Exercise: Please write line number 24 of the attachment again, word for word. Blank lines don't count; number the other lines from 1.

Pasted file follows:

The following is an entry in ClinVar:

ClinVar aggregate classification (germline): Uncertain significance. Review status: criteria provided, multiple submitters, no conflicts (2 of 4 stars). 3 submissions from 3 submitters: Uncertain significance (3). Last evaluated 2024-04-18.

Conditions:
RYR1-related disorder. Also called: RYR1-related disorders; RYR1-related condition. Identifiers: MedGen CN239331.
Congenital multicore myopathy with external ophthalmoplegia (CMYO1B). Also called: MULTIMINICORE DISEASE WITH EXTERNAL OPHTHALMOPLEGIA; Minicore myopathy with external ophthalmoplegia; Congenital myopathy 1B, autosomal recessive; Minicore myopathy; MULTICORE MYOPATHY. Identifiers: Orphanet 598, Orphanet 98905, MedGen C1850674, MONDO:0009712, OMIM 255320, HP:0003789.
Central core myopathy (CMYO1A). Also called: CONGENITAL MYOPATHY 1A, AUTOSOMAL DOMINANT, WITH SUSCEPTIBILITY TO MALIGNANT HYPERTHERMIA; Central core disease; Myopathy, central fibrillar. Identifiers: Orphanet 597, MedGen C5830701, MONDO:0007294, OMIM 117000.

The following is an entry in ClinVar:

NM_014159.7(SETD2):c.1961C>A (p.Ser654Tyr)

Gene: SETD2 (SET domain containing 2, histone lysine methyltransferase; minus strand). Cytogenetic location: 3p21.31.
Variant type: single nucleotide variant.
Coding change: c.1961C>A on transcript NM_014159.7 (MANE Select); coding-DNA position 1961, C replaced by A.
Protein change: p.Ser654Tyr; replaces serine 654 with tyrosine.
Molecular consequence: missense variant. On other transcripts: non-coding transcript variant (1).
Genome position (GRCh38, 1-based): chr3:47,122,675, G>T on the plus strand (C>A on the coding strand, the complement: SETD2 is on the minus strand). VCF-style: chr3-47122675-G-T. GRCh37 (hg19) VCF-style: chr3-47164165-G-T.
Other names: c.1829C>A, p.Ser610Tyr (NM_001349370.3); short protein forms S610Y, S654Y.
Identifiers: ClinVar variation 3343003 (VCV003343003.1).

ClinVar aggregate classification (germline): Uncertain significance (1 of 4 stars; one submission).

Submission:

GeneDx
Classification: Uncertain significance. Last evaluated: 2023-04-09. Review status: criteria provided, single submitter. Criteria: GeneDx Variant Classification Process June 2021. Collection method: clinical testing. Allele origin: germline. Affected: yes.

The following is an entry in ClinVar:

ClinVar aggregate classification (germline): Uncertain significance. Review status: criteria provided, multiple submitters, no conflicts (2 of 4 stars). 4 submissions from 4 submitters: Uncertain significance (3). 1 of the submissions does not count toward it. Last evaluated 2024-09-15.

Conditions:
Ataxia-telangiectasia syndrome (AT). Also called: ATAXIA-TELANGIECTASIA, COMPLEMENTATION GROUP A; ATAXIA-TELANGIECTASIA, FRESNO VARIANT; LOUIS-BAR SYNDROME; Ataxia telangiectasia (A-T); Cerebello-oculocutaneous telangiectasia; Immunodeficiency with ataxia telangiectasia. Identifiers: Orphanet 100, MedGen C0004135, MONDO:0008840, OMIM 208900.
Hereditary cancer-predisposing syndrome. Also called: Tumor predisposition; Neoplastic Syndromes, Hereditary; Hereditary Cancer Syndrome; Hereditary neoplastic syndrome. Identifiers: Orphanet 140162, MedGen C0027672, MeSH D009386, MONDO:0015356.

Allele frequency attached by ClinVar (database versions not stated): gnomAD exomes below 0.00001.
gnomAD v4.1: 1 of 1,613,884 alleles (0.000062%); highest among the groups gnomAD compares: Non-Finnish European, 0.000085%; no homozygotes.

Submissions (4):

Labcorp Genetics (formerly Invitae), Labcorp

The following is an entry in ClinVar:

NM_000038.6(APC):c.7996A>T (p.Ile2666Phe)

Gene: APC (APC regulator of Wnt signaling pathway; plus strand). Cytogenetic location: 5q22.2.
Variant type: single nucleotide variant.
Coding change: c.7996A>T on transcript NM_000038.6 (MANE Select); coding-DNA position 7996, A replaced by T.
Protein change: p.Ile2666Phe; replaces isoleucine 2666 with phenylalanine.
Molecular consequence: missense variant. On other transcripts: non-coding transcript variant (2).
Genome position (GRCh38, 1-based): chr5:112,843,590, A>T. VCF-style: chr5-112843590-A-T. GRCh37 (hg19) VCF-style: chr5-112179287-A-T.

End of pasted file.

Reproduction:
Ataxia-telangiectasia syndrome (AT). Also called: ATAXIA-TELANGIECTASIA, COMPLEMENTATION GROUP A; ATAXIA-TELANGIECTASIA, FRESNO VARIANT; LOUIS-BAR SYNDROME; Ataxia telangiectasia (A-T); Cerebello-oculocutaneous telangiectasia; Immunodeficiency with ataxia telangiectasia. Identifiers: Orphanet 100, MedGen C0004135, MONDO:0008840, OMIM 208900.